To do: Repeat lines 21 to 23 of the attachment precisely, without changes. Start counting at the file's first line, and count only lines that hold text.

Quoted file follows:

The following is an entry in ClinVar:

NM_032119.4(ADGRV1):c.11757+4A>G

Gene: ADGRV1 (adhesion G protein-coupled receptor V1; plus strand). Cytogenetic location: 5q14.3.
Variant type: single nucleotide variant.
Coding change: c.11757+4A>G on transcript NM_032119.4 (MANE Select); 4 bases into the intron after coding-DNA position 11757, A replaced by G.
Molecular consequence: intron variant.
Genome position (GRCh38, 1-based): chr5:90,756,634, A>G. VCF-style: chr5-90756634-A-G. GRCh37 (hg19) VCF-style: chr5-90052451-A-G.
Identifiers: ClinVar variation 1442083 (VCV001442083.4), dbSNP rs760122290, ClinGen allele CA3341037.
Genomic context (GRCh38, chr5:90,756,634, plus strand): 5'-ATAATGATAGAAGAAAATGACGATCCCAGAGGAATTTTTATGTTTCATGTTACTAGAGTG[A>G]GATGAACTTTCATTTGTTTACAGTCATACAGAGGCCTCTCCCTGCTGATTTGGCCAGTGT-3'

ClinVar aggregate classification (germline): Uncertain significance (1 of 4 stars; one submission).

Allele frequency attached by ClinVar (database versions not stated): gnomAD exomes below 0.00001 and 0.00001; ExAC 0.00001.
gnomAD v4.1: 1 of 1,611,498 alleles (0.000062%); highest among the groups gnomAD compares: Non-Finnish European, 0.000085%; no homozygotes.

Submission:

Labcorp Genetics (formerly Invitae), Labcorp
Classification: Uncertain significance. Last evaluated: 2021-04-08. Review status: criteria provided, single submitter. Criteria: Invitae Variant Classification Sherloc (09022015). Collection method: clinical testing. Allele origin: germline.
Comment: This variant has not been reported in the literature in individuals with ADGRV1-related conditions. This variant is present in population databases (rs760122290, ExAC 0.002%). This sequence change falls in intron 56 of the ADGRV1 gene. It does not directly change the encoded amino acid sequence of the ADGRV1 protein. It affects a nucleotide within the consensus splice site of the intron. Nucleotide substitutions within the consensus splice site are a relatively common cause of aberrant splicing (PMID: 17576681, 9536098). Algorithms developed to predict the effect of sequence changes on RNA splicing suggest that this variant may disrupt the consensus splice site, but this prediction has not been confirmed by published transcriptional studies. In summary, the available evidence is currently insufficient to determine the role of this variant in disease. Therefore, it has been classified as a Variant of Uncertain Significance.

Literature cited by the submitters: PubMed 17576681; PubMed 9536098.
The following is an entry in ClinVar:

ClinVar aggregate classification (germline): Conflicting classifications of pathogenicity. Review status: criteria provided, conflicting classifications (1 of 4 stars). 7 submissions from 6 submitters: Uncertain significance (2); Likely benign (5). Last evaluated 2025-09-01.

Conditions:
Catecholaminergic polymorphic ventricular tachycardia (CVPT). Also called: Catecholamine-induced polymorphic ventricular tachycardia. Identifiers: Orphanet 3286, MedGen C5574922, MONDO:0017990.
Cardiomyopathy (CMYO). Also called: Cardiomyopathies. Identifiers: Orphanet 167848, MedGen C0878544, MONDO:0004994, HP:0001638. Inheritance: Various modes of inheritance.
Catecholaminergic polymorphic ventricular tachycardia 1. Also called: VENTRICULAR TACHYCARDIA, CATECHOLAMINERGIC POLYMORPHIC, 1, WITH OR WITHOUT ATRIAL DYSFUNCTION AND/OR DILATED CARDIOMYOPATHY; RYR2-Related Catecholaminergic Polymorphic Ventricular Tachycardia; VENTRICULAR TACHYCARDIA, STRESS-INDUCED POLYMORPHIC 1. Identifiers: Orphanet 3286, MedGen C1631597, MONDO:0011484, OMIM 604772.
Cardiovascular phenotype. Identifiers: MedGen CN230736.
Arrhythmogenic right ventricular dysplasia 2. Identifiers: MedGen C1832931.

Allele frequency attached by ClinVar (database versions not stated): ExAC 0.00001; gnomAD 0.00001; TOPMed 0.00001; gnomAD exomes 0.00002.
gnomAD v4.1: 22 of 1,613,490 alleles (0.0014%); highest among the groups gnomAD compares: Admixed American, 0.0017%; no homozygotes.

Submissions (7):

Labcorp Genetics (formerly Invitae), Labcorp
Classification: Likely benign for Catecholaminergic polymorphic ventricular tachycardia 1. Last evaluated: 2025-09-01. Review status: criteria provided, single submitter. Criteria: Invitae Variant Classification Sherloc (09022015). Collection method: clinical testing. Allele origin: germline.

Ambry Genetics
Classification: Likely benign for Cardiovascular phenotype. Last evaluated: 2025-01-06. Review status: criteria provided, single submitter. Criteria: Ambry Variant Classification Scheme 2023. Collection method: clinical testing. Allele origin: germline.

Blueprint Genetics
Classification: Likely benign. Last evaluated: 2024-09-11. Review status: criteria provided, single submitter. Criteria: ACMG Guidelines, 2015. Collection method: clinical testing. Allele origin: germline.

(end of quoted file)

Catecholaminergic polymorphic ventricular tachycardia (CVPT). Also called: Catecholamine-induced polymorphic ventricular tachycardia. Identifiers: Orphanet 3286, MedGen C5574922, MONDO:0017990.
Cardiomyopathy (CMYO). Also called: Cardiomyopathies. Identifiers: Orphanet 167848, MedGen C0878544, MONDO:0004994, HP:0001638. Inheritance: Various modes of inheritance.
Catecholaminergic polymorphic ventricular tachycardia 1. Also called: VENTRICULAR TACHYCARDIA, CATECHOLAMINERGIC POLYMORPHIC, 1, WITH OR WITHOUT ATRIAL DYSFUNCTION AND/OR DILATED CARDIOMYOPATHY; RYR2-Related Catecholaminergic Polymorphic Ventricular Tachycardia; VENTRICULAR TACHYCARDIA, STRESS-INDUCED POLYMORPHIC 1. Identifiers: Orphanet 3286, MedGen C1631597, MONDO:0011484, OMIM 604772.